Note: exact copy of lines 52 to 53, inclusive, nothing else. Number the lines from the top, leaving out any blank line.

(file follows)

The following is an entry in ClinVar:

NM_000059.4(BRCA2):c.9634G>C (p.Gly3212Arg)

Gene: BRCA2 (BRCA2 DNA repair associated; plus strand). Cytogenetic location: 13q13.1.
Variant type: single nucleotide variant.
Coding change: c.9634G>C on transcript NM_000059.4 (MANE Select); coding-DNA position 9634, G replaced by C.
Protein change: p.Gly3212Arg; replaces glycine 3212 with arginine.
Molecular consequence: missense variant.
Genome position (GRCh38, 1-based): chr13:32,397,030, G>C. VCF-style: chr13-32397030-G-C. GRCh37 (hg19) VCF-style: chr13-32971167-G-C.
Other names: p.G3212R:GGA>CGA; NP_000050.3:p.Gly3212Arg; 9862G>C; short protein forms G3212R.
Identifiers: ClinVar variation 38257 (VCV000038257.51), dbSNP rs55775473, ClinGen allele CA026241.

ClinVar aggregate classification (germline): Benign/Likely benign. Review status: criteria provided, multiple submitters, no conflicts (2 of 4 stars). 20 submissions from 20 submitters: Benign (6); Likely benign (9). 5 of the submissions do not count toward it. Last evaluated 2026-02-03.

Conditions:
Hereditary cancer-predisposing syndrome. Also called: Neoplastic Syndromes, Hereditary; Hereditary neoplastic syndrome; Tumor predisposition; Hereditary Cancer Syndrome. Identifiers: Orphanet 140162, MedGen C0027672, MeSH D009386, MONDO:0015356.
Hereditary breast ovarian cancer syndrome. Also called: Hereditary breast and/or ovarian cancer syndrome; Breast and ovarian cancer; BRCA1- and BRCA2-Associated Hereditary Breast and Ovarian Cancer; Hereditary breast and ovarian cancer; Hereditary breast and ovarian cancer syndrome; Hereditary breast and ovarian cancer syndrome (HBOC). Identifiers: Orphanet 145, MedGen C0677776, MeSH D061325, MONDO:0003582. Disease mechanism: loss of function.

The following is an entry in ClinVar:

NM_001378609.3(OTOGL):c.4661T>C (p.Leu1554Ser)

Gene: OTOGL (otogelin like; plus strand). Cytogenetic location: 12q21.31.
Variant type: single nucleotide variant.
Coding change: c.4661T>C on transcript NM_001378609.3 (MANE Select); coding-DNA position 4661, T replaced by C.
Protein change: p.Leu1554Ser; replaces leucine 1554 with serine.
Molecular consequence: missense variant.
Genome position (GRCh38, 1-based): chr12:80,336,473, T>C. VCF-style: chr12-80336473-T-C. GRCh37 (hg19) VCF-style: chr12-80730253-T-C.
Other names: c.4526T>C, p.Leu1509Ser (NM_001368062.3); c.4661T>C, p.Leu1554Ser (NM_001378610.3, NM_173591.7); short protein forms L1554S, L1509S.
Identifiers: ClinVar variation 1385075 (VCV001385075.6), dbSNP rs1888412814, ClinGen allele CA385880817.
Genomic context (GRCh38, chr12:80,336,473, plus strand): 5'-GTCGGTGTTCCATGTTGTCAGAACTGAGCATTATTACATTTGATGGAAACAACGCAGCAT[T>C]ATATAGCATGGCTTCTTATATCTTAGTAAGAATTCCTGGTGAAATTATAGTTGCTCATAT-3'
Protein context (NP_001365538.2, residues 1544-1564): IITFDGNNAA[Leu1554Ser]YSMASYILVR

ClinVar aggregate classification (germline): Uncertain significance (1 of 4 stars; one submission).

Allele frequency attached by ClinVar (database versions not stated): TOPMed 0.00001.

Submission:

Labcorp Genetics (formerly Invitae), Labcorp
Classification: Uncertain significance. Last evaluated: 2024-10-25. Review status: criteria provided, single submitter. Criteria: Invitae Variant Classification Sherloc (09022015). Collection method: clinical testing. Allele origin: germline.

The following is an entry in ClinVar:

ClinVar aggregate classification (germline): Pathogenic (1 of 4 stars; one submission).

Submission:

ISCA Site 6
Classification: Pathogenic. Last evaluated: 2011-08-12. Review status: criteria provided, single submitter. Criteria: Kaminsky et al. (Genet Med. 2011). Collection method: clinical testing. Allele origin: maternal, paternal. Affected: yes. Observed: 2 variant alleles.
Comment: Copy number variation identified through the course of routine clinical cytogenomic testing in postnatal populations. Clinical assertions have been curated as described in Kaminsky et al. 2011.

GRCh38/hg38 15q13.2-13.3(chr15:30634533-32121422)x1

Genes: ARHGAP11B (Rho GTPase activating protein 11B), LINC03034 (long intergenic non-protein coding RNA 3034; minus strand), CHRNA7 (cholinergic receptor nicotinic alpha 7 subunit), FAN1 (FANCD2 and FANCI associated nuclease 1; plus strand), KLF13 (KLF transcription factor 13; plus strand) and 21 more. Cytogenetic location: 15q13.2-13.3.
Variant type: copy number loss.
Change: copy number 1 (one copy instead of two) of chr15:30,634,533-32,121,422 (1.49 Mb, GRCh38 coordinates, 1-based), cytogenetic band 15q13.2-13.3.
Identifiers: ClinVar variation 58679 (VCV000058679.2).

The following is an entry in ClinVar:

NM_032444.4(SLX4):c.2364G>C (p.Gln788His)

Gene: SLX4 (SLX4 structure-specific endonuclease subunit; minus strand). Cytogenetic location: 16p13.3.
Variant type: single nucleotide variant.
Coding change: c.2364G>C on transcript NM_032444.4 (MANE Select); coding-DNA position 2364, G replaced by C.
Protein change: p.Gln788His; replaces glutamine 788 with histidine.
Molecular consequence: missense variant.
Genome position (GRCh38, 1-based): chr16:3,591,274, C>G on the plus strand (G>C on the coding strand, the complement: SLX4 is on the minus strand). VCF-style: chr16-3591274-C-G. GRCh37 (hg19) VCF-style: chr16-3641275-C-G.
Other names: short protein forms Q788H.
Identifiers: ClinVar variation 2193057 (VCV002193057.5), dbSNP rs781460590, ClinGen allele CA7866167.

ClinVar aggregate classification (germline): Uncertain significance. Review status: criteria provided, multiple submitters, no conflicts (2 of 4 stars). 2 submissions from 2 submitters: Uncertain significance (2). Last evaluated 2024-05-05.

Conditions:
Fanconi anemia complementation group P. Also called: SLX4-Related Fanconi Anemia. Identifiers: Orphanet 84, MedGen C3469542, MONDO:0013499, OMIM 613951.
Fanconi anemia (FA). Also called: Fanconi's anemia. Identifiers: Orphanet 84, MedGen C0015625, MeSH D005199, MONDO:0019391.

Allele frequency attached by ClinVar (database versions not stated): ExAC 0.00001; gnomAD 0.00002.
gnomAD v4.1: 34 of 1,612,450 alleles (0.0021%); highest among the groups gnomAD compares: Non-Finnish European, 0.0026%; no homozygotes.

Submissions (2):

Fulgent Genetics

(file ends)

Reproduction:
Identifiers: ClinVar variation 2193057 (VCV002193057.5), dbSNP rs781460590, ClinGen allele CA7866167.

ClinVar aggregate classification (germline): Uncertain significance. Review status: criteria provided, multiple submitters, no conflicts (2 of 4 stars). 2 submissions from 2 submitters: Uncertain significance (2). Last evaluated 2024-05-05.